In terms of studies, I was very focused on the art program at my high school, then after graduation, I completed a Bachelor of Fine Arts at York University with a major in graphic design and photography. Following that I completed the interior design program at Humber College. Both were truly amazing experiences.

Before you were the Editor-In-Chief of one of the most premier design magazines, Canadian House and Home, what did you do?

Just before I took on the role of Editor at House & Home I was acting as the Home design Director of the now defunct, (but fantastic), Wish magazine as well as Canadian Family and Gardening Life. I held this role for about 5 years and was, in fact, part of the team that originally created Wish. I was also hosting my own television series on HGTV called ‘the Style Dept.’ that is now seen in many countries around the world.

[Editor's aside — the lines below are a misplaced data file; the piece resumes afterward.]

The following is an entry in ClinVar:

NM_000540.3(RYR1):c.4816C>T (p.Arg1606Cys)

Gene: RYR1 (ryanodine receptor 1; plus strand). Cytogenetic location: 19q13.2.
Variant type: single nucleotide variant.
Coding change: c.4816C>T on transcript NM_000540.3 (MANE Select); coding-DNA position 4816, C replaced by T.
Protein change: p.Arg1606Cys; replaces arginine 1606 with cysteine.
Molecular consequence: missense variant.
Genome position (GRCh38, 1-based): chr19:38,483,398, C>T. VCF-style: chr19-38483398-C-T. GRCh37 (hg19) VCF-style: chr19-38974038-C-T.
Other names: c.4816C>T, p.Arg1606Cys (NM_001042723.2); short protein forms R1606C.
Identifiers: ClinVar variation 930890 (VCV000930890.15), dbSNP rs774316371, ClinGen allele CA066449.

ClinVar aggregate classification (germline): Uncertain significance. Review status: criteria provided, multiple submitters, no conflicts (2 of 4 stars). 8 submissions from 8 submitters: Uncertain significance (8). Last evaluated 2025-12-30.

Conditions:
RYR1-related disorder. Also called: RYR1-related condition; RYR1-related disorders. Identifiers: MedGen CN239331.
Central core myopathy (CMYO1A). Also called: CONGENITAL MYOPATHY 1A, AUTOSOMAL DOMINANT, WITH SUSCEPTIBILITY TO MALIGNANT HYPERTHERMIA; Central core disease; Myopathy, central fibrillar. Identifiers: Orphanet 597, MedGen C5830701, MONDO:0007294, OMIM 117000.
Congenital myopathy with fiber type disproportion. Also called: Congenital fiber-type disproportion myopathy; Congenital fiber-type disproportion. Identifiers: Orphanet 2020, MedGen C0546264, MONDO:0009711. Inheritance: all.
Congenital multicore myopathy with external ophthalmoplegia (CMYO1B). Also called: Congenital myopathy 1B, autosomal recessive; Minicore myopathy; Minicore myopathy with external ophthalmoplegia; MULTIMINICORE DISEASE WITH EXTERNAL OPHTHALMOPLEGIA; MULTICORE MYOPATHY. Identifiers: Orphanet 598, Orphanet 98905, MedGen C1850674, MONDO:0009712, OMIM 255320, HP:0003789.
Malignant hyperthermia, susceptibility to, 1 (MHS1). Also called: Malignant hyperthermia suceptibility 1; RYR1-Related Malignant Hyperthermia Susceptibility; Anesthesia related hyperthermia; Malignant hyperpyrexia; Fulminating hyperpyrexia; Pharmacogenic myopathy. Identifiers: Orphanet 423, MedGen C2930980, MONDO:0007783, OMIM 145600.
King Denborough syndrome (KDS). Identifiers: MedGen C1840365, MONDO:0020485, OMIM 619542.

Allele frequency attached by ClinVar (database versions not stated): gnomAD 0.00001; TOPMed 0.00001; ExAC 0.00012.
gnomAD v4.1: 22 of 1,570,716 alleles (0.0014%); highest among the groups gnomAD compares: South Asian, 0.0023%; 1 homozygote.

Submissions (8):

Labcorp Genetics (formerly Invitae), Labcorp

Prior to that I had been the Creative Director at Canadian House & Home in charge of conceptualizing and developing their home product line that was sold at over 100 Hudson Bay stores across the country. It was an entirely different type of role than the work I do at the magazine. And before that I was a freelance designer for several years, dividing my time between working on residential clients as well as working as a freelance stylist for a variety of magazines and some big advertising clients including Ikea, Home Outfitters, Eddie Bauer, Homesense, Eaton’s, the Hudson Bay Co., Harry Rosen and Pottery Barn to name a few. I was very busy! And before that I had been a senior design editor at Canadian House & Home for several years. I have also worked for several different design firms doing everything from retail to corporate design work. That’s my resume in a nutshell.

How did you get your big break?